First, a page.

Invisible Stranger

Invisible Stranger

Collecting Crises on Old Compton Street and Beyond

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Little Tinker

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Wednesday, June 18, 2003
Culture On The Cheap
At the National Theatre last night to catch up on His Girl Friday. It’s a take on the classic newspaper comedy starring Cary Grant and Ros Russell, which was, in its turn, a take on the Broadway hit, The Front Page. The press reviews have been overwhelmingly positive, proving there's nothing journalists like more than giving themselves and their profession good copy.

In fact, the first act is a clunker, ponderous and only mildly amusing as its sets a back-story of city-hall corruption in 1930s Chicago. Things get pacier in the second half, when we headline the efforts of cynical editor, Walter Burns (Alex Jennings), to smooth-talk his ex-wife, wise-cracking star reporter, Hildy Johnson (a scene-stealingly sexy Zoë Wanamaker) back into both his life and the newspaper business.

It's the on-stage snap-crackle-pop of their will-they-won't-they relationship which catapults the production above the so-so, as well as providing some great farcical moments as our two hardened hacks realise they're about to nab the scoop of the year. ("I don't care about Germany invading Poland! This is bigger!")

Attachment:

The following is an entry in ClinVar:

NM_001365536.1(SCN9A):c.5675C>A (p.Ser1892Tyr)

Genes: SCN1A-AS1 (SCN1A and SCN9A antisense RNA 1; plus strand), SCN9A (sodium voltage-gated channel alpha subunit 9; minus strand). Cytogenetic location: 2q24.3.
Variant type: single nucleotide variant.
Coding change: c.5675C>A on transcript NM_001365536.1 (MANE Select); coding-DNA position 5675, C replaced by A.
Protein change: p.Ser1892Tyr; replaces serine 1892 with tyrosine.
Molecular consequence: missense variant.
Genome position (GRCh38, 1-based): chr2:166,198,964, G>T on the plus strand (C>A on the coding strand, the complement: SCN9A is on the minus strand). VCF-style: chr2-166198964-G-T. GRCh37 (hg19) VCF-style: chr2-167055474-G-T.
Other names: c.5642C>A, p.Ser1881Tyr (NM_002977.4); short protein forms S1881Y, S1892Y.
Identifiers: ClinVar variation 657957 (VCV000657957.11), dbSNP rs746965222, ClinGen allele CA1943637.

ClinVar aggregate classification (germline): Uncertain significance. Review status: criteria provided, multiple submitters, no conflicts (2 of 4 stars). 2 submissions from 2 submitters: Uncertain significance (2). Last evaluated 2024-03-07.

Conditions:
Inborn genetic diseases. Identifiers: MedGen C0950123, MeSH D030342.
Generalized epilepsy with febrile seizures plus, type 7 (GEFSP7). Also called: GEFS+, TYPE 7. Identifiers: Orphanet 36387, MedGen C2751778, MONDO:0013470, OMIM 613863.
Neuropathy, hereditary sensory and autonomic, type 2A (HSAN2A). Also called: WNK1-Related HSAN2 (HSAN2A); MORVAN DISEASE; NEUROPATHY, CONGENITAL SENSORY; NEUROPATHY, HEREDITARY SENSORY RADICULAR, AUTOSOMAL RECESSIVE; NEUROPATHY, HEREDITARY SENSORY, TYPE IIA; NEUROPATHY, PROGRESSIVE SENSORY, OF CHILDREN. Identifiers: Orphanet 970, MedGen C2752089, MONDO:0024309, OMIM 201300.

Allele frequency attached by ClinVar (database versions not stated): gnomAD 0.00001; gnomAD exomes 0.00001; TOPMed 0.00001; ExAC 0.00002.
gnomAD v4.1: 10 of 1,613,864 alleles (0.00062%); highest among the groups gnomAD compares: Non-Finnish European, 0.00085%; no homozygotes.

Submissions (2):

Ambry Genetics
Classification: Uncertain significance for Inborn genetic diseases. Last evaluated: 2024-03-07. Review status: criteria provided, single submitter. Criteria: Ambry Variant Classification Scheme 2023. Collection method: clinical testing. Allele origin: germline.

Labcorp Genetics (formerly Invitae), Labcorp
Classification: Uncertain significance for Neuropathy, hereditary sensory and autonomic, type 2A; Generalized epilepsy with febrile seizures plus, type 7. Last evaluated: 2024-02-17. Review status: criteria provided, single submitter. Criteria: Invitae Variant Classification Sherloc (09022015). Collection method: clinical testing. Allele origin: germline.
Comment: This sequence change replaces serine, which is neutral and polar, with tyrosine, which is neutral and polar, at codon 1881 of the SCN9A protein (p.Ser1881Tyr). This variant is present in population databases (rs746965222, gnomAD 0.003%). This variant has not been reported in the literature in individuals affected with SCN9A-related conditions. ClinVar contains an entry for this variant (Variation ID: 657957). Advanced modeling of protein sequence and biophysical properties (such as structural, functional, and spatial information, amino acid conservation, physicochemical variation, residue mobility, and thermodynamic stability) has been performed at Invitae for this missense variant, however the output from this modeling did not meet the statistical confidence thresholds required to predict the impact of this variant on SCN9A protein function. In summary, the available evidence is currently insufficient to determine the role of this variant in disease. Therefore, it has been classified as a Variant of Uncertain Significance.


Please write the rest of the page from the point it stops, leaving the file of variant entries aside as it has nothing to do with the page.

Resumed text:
But best of all is the fact that over two-thirds of the seats in the National's Olivier Theatre will knock you back just ten quid, with the remainder going for 25GBP. This is part of a welcome initiative to get bums different to your average well-off, middle-class, Prada-wearing ones onto theatre seats. And about bloody time too. You can already see an acclaimed modern-day version of Henry V here for a tenner, and next month there's the chance to see Kenneth Branagh in his National Theatre debut.

(If you do drop by, just remember to switch off the Nokia before the show starts. You really don't want to be on the receiving end of what I had to tell the man two seats down from me who hadn't silenced his. Trust me on this one, my dears. You really do not.)